“The Corn Latitudes” was one of the titles I proposed for my history of mid-Illinois. In the end, that work was published as Corn Kings and One-Horse Thieves, but I decided the phrase suits this website better. In case it comes up, I am aware that the corn latitudes extend well to the east and west of Illinois, but we're talking Illinois longitude here.
What isn't here
The archive is not comprehensive. I will not reproduce here the complete run of my one thousand Illinois Times columns, for example. Not all of them were worth rereading, so only selected columns from the Prejudices series (1978 until 1994) and the Dyspepsiana series (2009–2018) are included. Certain government reports and studies are numbingly technical, most are outdated, and only the good bits of a few of them appear here.
I reluctantly omitted all but a few examples of ephemera and whimsy and other attempts at humor. You’re welcome.
About these versions
There are things in these pieces I wish I hadn’t said, and hundreds of things I’d wish I’d said better but I've largely resisted the temptation to make myself wiser in retrospect. I like to think that the pieces were accurate at the time of writing, but life in short and I did not attempt to update the facts. Likewise, I have made little attempt to bring my oldest pieces up to present-day standards of political correctness because that would be dishonest. I never wrote a perfect piece and never expect to, but gradually I am fixing the many the small errors that go uncorrected in the rush to get things into print. Apart from my Illinois Times columns in the "Dyspepsiana" series, links to which I provide on this site and which remain on IT's website as published, these emended versions should be considered definitive.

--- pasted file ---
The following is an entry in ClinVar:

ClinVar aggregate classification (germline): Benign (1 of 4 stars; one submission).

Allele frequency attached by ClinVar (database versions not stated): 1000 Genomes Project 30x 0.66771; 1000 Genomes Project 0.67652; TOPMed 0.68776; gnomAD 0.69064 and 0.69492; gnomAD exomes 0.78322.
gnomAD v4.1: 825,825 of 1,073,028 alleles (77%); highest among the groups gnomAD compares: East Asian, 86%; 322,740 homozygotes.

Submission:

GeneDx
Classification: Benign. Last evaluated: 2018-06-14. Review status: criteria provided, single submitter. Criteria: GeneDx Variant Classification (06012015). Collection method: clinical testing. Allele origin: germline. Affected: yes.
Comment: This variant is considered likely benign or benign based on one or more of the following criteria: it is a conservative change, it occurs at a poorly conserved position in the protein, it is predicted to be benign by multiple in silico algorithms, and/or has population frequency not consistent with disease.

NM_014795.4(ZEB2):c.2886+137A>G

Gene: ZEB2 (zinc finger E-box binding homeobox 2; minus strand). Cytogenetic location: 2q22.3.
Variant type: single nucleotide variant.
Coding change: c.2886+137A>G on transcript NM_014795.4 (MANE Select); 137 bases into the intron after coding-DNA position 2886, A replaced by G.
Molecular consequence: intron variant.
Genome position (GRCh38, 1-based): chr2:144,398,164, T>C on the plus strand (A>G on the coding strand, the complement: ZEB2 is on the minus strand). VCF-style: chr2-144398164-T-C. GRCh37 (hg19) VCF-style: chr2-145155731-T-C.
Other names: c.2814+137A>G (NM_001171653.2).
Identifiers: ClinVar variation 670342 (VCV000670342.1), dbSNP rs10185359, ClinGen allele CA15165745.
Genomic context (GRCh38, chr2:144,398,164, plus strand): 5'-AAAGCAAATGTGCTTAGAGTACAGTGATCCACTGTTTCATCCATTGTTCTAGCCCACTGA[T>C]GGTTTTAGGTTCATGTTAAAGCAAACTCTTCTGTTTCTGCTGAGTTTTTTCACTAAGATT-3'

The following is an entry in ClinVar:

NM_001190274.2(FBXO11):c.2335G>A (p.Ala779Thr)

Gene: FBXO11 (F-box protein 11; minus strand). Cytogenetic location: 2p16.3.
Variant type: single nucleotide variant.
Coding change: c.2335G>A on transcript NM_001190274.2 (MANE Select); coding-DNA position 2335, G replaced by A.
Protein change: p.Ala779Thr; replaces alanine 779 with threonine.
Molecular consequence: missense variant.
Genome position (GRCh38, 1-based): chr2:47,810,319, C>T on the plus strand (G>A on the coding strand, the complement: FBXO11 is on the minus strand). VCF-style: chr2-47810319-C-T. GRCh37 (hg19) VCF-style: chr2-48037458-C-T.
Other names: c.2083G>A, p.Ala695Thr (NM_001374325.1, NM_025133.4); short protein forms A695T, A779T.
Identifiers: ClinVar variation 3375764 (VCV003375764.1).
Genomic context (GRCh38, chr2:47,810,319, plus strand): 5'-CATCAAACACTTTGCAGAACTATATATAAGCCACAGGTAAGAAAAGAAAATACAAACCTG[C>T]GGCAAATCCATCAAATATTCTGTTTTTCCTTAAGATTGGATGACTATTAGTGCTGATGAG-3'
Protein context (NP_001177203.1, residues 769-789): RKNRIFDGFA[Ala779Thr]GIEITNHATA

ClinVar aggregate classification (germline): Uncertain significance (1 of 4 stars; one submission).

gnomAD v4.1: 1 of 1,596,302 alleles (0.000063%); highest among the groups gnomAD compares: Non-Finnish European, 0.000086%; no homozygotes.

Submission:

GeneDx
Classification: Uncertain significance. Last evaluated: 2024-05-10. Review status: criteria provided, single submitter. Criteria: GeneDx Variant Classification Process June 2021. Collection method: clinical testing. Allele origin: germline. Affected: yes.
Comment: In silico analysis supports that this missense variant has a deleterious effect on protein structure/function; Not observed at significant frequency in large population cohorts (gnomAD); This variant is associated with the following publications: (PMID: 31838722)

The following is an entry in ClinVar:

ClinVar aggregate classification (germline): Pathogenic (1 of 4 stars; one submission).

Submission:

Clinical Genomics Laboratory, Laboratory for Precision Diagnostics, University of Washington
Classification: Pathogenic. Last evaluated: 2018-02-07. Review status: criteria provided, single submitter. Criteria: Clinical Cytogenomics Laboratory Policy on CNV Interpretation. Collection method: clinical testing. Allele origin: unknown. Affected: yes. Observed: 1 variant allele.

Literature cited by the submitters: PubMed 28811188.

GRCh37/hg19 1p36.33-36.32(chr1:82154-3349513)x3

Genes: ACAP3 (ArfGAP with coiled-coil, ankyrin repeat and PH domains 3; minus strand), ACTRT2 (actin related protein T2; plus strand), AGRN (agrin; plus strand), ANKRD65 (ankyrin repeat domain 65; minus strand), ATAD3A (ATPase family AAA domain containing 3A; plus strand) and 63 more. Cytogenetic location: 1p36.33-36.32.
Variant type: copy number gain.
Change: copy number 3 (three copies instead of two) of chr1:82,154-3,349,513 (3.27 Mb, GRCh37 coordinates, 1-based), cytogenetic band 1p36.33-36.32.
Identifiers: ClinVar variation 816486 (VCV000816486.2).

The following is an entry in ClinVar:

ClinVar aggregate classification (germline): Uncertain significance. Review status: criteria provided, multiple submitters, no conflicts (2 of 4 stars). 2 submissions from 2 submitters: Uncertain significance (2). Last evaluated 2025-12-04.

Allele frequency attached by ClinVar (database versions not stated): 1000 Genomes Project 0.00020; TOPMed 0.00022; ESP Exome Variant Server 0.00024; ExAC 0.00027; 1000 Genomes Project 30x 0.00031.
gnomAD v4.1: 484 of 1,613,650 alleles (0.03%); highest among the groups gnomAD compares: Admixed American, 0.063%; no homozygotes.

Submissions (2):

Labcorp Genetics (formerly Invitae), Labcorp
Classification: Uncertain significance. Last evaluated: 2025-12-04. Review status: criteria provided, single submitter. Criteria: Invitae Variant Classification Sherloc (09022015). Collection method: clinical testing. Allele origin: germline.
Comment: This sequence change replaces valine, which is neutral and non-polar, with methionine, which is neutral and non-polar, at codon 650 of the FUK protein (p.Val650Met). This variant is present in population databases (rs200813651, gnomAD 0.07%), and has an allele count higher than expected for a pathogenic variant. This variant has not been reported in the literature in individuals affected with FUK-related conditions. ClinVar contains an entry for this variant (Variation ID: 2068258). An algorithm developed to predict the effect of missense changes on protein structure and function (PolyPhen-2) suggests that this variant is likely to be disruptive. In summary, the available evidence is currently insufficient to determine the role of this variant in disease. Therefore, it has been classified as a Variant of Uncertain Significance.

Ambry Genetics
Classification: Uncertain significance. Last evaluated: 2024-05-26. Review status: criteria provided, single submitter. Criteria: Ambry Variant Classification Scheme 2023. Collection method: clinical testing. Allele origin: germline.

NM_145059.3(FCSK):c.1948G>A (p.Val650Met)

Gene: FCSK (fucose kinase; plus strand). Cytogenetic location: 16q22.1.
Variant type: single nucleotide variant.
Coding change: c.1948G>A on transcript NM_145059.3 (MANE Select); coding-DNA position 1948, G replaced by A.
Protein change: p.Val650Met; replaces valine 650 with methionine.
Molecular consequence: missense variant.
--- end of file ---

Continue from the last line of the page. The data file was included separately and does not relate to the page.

While I wish it could be otherwise, none of my magazine pieces and government reports include the many excellent photographs, maps, charts, and other graphics that enhanced them in print form. My apologies to their creators, and to my readers.
Original subtitles have been omitted from the article links. In their place I have added new descriptive notes to each title to facilitate browsing by readers and other search engines.
How to find stuff
To browse, simply click on any of the topics that appear on the right side of every page. A topic contents page will then magically appear that lists links to individual works on that topic in all genres and from all sources.